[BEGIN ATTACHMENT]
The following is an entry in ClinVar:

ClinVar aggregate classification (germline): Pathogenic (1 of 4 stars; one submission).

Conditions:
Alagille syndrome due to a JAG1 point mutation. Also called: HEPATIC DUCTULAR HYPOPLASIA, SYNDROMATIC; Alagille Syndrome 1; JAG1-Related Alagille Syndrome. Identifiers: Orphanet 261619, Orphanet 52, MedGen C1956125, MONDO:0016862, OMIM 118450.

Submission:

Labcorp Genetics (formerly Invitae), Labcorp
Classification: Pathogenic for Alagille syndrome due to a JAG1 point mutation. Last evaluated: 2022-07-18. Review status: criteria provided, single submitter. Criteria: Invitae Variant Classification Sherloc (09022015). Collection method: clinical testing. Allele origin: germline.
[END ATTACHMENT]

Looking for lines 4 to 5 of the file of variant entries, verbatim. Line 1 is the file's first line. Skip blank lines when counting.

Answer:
Alagille syndrome due to a JAG1 point mutation. Also called: HEPATIC DUCTULAR HYPOPLASIA, SYNDROMATIC; Alagille Syndrome 1; JAG1-Related Alagille Syndrome. Identifiers: Orphanet 261619, Orphanet 52, MedGen C1956125, MONDO:0016862, OMIM 118450.

Submission: